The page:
That being said, however, let me offer some perspective about being a mom whose child was sent off to fight a needless war halfway around the world. My son is still alive and has not been injured - so I imagine that my experience is only a fraction of that which Cindy endures daily, so take these examples and multiply accordingly...
Every single time that my doorbell rings, my first thought is, "Is that someone calling to tell me that something happened to David?"
When a news report says, "American soldier killed, identification delayed pending family notification," anxiety strikes until I know my child is safe...and then I feel guilt because someone else's child was not, and often cry.
Every day, when my mind is not running on overdrive, my thoughts always go to, "How is David? Is he safe? How is his soul faring, given the things that he must see and do?"
As I unpack boxes to decorate for the holidays, I stumble across ornaments that were David's favorites or that he made - and I have to stop for a crying break. I'm crying just writing this, by the way.
Another crying fit bgeins when I go to the shelve where I keep my cookbooks, I see the "Christmas Cookbook" that David's kindergarten class made. His entry was for "Christmas cookies." His recipe reads:
I can be driving in my car and a song will come on that reminds me of David. I cry.
I walk past his bedroom several times a day and catch fleeting glimpses of "Mr. Bear," the nappy teddy bear that we bought him while I war pregnant, that we diapered in parenting classes at Walter Reed Army Medical Center, that slept in his crib and his bed for years, that now sits atop his former bed while. I cry and pray that Mr. Bear will never have to make a return visit to Walter Reed to visit an injured David.
As I prepare for a large family meal today, I can already feel the tension rising, as I consider having to "break bread" with members of my husband's family who still say, "George Bush is a good Christian man. It's better to fight the terrorists there than here. You should be proud of David and support what he is doing. It's people like you that are putting our soldiers in danger." Said members of the family of course have never served in the military nor sent their own children into the military...with the exception of my father-in-law, who almost choked at the dinner table two years ago when I demanded that he tell me a single thing in Iraq that he was willing to have my son/his grandson killed for. NOTHING is the same anymore in our family.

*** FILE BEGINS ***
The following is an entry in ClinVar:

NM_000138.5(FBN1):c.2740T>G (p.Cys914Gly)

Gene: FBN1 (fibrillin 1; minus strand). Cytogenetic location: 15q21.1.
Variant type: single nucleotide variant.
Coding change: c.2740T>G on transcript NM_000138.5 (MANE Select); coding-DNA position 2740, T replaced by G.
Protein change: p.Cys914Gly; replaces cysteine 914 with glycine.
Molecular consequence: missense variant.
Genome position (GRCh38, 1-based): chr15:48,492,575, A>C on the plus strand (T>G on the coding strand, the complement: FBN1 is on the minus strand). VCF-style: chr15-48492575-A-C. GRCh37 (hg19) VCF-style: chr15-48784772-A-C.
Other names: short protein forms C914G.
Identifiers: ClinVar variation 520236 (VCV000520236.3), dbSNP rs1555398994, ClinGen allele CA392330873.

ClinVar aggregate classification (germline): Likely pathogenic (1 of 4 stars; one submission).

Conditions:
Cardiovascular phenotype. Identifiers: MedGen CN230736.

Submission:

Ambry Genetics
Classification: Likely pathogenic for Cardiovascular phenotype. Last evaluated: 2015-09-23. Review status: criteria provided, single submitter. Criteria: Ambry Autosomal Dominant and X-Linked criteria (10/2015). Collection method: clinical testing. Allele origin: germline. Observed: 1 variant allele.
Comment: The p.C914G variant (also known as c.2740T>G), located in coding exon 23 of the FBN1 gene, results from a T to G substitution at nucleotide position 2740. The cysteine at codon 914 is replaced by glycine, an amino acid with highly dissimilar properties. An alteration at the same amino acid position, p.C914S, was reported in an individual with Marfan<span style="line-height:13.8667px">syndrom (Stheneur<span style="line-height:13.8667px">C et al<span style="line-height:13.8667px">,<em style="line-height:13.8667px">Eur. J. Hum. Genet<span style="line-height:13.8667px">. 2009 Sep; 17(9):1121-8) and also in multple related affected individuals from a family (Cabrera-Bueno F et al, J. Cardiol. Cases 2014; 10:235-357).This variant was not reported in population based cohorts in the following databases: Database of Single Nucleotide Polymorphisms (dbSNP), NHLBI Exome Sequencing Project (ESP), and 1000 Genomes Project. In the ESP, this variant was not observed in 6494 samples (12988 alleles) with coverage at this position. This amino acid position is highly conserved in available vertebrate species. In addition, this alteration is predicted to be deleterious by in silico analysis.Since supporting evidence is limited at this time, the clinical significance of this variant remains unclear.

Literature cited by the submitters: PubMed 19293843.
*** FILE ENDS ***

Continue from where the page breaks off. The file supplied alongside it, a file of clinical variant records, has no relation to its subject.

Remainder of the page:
I could go on and on about how pervasive it is to be a military family member, especially a mom, during a time of war - it literally seeps into every facet your life. I fight every day to help prevent my son and other people's loved ones from suffering the same fate as Casey Sheehan - so does Cindy, and in a much larger way.
Our fight is one that is fought through our tears. Words often fail us as we try to explain things to people. My life and Cindy's intersected on a fateful night in April 2004 in Sadr City, where our two sons, fresh from Ft. Hood, fought their first major battle and valiantly tried to save their buddies. Eight soldiers died that night. Casey was one of them. I will never forget the sound of David's voice when he called me that night, telling me about how he held pieces of his friend's arm together. I cried for hours and never felt so completely helpless in all of my mife. What do you say to your shell-shocked child when he calls to tell you these things?
I once asked Cindy, "I never know what to say to you or other Gold Star parents. I feel guilty that my son survived (so far) and yours didn't. There are just no words that seem adequate." Cindy's response: "You don't have to say anything. Just give us a hug."